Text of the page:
In 2009, during the depths of the recession, timber harvests across the West fell to levels not seen for many decades. Oregon harvests, for instance, settled to the lowest levels since the great depression of the 1930’s. Owners of private timberlands responded to low log prices by deferring harvests.
In the first quarter of 2013, wood started flowing out of the forest and into mills and ports, a result of higher log prices. Encouraged by housing starts, which breached the milestone 1 million mark in March, and improved demand for dimension lumber and plywood panels, first quarter 2013 Northwest log prices reached $650 per MBF and higher, levels not seen since 2006.
Optimism and a limited supply of logs have been driving values. Early in 2013, log inventories at mills across the region were very low, a result of early winter weather that was unfavorable for logging. In response to rapidly increasing prices, however, private timber sellers kicked harvests into high gear to take advantage of strong log prices. Mild weather over the past two months has cooperated with loggers, allowing mills to replenish inventories in many cases.
Indeed, high log prices are a great motivator for harvest activity. Just how high are prices?
First quarter closed with average Westside Oregon and Washington Douglas fir prices for delivery to mills ranging around $670 per MBF. Western Washington Douglas fir logs were below average, while Southwest Oregon buyers were particularly aggressive; as sales of veneer and plywood panels have been exceptionally strong, prices have averaged near $700 per MBF. Southwest Oregon has a large concentration of panel producers, motivating competition to supply veneer and plywood mills.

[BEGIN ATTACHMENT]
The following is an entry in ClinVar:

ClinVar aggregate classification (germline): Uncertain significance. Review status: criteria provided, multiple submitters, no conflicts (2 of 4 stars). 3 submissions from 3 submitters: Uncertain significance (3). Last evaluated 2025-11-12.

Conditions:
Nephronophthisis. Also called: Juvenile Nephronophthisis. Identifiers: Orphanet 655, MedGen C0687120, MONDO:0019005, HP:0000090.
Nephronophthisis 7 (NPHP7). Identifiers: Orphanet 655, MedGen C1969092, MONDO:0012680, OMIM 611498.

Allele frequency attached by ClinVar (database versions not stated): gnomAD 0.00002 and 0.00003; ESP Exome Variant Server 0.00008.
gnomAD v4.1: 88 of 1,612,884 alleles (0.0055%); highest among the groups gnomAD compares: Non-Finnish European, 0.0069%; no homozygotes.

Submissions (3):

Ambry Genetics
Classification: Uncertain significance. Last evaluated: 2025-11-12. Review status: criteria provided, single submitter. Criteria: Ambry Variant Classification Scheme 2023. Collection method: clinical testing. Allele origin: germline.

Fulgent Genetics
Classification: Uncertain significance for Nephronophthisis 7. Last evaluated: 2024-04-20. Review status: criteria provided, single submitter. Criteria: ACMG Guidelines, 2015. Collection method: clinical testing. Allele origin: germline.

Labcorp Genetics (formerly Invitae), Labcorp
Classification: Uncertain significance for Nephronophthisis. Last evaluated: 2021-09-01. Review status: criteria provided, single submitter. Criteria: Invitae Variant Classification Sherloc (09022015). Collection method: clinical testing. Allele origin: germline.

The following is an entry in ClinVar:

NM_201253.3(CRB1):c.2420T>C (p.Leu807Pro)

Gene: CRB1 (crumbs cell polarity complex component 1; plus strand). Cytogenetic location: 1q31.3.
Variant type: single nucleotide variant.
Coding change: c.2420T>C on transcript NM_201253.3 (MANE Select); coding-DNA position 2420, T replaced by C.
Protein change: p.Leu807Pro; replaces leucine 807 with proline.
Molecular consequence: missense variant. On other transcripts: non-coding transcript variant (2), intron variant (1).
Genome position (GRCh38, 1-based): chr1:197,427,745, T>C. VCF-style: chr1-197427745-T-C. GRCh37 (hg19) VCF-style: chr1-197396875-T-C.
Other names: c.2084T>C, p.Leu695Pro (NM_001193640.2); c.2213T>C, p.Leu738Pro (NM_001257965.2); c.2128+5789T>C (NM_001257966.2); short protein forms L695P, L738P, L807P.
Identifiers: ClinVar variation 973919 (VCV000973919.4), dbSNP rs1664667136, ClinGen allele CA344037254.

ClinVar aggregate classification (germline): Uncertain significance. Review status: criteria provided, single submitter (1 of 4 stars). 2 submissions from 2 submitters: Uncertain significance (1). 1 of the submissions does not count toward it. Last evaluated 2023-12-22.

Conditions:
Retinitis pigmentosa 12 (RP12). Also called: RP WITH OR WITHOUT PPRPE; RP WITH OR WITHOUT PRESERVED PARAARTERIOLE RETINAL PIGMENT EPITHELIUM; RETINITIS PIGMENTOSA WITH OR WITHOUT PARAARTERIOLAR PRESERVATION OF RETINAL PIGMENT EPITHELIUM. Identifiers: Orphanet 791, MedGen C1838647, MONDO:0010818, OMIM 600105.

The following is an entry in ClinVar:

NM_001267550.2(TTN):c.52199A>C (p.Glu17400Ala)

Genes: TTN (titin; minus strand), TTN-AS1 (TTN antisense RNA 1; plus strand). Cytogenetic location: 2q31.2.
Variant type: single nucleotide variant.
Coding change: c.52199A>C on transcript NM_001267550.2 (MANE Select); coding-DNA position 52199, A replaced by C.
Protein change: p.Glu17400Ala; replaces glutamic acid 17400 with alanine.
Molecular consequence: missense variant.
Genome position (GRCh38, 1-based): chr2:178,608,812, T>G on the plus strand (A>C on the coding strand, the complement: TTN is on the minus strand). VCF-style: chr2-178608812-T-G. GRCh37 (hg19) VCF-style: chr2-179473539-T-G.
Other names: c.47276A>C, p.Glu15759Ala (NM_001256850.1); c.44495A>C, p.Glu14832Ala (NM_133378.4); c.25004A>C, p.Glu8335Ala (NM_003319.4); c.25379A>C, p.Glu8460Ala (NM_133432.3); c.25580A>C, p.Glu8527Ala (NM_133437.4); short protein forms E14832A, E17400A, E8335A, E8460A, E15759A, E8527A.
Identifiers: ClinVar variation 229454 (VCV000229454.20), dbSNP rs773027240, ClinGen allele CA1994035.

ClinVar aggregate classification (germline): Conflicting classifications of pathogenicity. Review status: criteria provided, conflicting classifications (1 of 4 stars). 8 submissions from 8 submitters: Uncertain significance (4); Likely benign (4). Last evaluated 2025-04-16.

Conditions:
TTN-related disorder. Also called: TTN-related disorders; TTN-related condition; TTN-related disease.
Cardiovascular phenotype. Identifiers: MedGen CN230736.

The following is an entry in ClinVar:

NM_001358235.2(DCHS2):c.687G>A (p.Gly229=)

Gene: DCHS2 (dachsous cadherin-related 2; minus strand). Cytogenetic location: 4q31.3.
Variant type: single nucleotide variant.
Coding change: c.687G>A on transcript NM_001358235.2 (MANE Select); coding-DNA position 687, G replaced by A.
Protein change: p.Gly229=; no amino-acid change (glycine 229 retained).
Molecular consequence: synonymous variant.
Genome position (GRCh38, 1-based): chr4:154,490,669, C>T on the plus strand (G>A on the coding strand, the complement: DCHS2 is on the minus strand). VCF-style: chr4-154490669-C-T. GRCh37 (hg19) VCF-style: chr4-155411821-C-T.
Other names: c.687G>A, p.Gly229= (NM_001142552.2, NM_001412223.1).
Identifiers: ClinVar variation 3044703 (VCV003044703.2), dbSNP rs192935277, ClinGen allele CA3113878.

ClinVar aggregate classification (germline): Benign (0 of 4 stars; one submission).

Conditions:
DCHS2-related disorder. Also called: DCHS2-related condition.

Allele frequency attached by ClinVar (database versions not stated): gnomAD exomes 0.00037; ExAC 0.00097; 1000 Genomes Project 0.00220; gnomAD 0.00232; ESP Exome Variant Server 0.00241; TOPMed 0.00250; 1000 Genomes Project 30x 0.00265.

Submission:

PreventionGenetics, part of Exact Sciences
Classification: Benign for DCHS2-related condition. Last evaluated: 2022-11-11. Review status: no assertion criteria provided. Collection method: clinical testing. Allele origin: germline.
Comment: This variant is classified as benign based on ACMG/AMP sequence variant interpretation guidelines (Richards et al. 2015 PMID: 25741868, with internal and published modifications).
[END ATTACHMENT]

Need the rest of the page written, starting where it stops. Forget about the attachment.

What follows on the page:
In addition to strong domestic markets, exports are seeing a resurgence. With improved growth in the Chinese economy and reduced inventories there, log demand from China has pushed prices higher. The price of Hemlock logs delivered to export facilities in March exceeded $670 per MBF, surpassing the $630 per MBF average price at the peak of the Chinese export revival in the fall of 2011.
Even though log exports make up only about 10- 15 percent of Oregon log harvests, shipments to China are a significant market driver. High export prices are stimulating the harvest of hemlock logs from private forests within a 50-75 mile distance from seaport facilities.
Inland prices (Eastern Oregon, Washington, Idaho and Montana) also have escalated, but at a much more moderate rate. In March, delivered log prices for Douglas fir and hem-fir hovered near the $ 400 per MBF short log scale. Since the recession low in mid-2009, prices for logs in the inland region are up by one-third. Citing improved demand for sawmill logs, Idaho’s State Land Board has announced they will increase harvests to the highest level in more than a decade.
Currently, logs are moving at a fast and furious pace. As the increased supply accumulates in log yard decks, mill operators are wary of high cost logs. On the Westside, competition for logs is squeezing the profit that mills are realizing from improved end-product prices. As a result, the heated buying rate is beginning to slow, leading to a slight softening in PNW log markets. For now, log prices have peaked. Expect prices to moderate as spring makes timber more accessible for logging and as more small owners take advantage of better pricing and resume harvest schedules.
Great summary Gordon. Thanks!